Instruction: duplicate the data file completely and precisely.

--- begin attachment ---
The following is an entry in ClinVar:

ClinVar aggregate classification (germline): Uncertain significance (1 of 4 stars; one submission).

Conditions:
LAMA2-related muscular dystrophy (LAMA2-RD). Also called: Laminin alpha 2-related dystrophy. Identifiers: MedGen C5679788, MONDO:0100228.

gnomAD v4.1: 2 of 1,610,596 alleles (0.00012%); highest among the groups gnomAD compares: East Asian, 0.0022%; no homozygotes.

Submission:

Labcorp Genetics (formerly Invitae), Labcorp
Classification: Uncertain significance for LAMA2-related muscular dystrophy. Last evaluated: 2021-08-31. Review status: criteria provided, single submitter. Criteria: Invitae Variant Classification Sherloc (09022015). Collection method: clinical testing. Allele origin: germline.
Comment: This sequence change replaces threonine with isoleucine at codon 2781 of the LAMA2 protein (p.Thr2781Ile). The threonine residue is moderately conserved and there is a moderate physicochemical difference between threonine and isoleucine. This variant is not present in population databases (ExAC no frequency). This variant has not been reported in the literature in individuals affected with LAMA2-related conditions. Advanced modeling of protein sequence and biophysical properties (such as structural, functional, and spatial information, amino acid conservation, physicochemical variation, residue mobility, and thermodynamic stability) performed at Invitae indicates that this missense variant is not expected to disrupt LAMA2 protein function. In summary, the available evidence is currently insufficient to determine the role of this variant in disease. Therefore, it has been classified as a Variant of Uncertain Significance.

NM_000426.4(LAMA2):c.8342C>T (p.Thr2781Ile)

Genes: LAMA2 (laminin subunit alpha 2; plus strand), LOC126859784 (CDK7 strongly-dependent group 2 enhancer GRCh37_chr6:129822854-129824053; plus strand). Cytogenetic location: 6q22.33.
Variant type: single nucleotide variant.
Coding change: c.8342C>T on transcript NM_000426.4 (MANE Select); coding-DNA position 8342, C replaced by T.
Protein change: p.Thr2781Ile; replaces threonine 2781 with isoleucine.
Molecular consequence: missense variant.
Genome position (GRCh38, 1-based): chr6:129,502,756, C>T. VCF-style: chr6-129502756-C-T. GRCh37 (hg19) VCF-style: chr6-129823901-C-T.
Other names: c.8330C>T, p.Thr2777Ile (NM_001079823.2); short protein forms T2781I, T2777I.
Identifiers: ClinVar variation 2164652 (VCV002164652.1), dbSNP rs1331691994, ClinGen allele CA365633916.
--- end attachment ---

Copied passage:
The following is an entry in ClinVar:

ClinVar aggregate classification (germline): Uncertain significance (1 of 4 stars; one submission).

Conditions:
LAMA2-related muscular dystrophy (LAMA2-RD). Also called: Laminin alpha 2-related dystrophy. Identifiers: MedGen C5679788, MONDO:0100228.

gnomAD v4.1: 2 of 1,610,596 alleles (0.00012%); highest among the groups gnomAD compares: East Asian, 0.0022%; no homozygotes.

Submission:

Labcorp Genetics (formerly Invitae), Labcorp
Classification: Uncertain significance for LAMA2-related muscular dystrophy. Last evaluated: 2021-08-31. Review status: criteria provided, single submitter. Criteria: Invitae Variant Classification Sherloc (09022015). Collection method: clinical testing. Allele origin: germline.
Comment: This sequence change replaces threonine with isoleucine at codon 2781 of the LAMA2 protein (p.Thr2781Ile). The threonine residue is moderately conserved and there is a moderate physicochemical difference between threonine and isoleucine. This variant is not present in population databases (ExAC no frequency). This variant has not been reported in the literature in individuals affected with LAMA2-related conditions. Advanced modeling of protein sequence and biophysical properties (such as structural, functional, and spatial information, amino acid conservation, physicochemical variation, residue mobility, and thermodynamic stability) performed at Invitae indicates that this missense variant is not expected to disrupt LAMA2 protein function. In summary, the available evidence is currently insufficient to determine the role of this variant in disease. Therefore, it has been classified as a Variant of Uncertain Significance.

NM_000426.4(LAMA2):c.8342C>T (p.Thr2781Ile)

Genes: LAMA2 (laminin subunit alpha 2; plus strand), LOC126859784 (CDK7 strongly-dependent group 2 enhancer GRCh37_chr6:129822854-129824053; plus strand). Cytogenetic location: 6q22.33.
Variant type: single nucleotide variant.
Coding change: c.8342C>T on transcript NM_000426.4 (MANE Select); coding-DNA position 8342, C replaced by T.
Protein change: p.Thr2781Ile; replaces threonine 2781 with isoleucine.
Molecular consequence: missense variant.
Genome position (GRCh38, 1-based): chr6:129,502,756, C>T. VCF-style: chr6-129502756-C-T. GRCh37 (hg19) VCF-style: chr6-129823901-C-T.
Other names: c.8330C>T, p.Thr2777Ile (NM_001079823.2); short protein forms T2781I, T2777I.
Identifiers: ClinVar variation 2164652 (VCV002164652.1), dbSNP rs1331691994, ClinGen allele CA365633916.